Reading Roman women: sources, genres and real life
Roman women were either luxurious sluts or domestic paragons - at least according to the men who wrote Roman history and poetry. These authors introduced women into their works to make a moral point. We also have our own prejudices about ancient Rome and Roman women. Derived from film, television and sensational novels, these prejudices affect the way we 'read' the ancient material. Suzanne Dixon presents a range of examples to show that our ideas of what we 'know' about women's work, sexuality, commerce, or political activity in the Roman world have been shaped by the format, or genre, of each ancient source. She suggests ways in which we can read the evidence more critically and how Roman attitudes affected the crime of rape and women's chastity.
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a partial survey of scholarship
Reading the genre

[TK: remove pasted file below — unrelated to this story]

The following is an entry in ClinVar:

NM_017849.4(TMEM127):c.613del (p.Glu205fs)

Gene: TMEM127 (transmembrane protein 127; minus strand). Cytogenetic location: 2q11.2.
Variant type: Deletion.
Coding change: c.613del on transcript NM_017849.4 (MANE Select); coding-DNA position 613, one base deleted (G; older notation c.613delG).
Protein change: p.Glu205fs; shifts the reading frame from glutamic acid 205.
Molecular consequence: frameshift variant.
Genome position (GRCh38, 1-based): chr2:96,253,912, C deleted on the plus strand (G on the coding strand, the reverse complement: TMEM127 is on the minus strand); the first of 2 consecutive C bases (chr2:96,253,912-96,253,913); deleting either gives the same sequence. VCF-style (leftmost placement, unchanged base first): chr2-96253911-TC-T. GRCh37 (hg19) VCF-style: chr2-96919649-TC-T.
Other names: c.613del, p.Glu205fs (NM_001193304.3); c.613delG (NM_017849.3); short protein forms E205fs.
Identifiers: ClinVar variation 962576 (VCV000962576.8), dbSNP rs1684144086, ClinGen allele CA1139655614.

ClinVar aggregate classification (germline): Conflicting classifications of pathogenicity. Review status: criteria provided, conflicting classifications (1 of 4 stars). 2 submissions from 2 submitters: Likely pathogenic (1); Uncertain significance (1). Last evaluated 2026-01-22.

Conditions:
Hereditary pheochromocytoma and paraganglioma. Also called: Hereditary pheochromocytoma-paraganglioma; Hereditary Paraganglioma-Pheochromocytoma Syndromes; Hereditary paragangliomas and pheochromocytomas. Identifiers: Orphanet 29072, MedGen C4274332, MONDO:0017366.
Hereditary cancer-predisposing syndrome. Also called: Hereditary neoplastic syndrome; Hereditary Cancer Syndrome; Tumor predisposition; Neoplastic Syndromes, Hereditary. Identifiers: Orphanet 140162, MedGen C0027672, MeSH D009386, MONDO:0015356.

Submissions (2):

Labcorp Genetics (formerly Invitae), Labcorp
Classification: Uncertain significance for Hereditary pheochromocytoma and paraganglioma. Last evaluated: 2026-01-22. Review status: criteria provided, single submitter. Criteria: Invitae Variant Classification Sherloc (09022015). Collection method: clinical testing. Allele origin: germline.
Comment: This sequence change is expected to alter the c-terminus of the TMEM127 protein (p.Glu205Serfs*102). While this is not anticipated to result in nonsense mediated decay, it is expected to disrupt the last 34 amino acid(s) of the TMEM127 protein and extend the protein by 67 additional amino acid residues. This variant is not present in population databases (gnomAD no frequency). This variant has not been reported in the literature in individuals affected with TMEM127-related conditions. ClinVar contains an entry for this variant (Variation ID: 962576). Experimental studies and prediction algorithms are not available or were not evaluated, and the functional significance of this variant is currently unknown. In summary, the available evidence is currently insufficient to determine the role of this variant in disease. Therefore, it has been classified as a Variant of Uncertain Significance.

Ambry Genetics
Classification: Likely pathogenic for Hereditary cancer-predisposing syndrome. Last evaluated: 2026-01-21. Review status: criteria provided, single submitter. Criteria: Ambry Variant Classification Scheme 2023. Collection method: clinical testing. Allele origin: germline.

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abortion activity adultery ancient Augustus Aulus Gellius authors Caelius Cato Cato the Elder Catullus Chapter characterisation chastity Cicero classical Claudius Clodia Clodia Metelli Codex Iustinianus Codex Theodosianus commemorated cultural depicted Digest Dixon economic elite emperor epitaphs example favours female sexuality feminine feminist freed slaves Gaius gender genres girl Greek historians husband inscriptions invective Joshel jurists Juvenal Kampen late Republic Latin Lesbia literary Livia Livy loans Lucretia male marriage masculine Messalina modern moral mother narrative Ovid owners patron patronage Pliny Letters Plutarch poems poetry political Pompeii Quintilian rape reading references representations Richlin roles Roman Italy Roman law Roman women Rome satire scholars scholarship second century BCE senatorial Skinner social sources specific speech status stereotypes Suetonius Tacitus Tacitus Annals texts Tiberius tion traditional tutela mulierum tutores Ulpian Valerius Maximus Verginia virtue wealth wife Wiseman wives woman womanly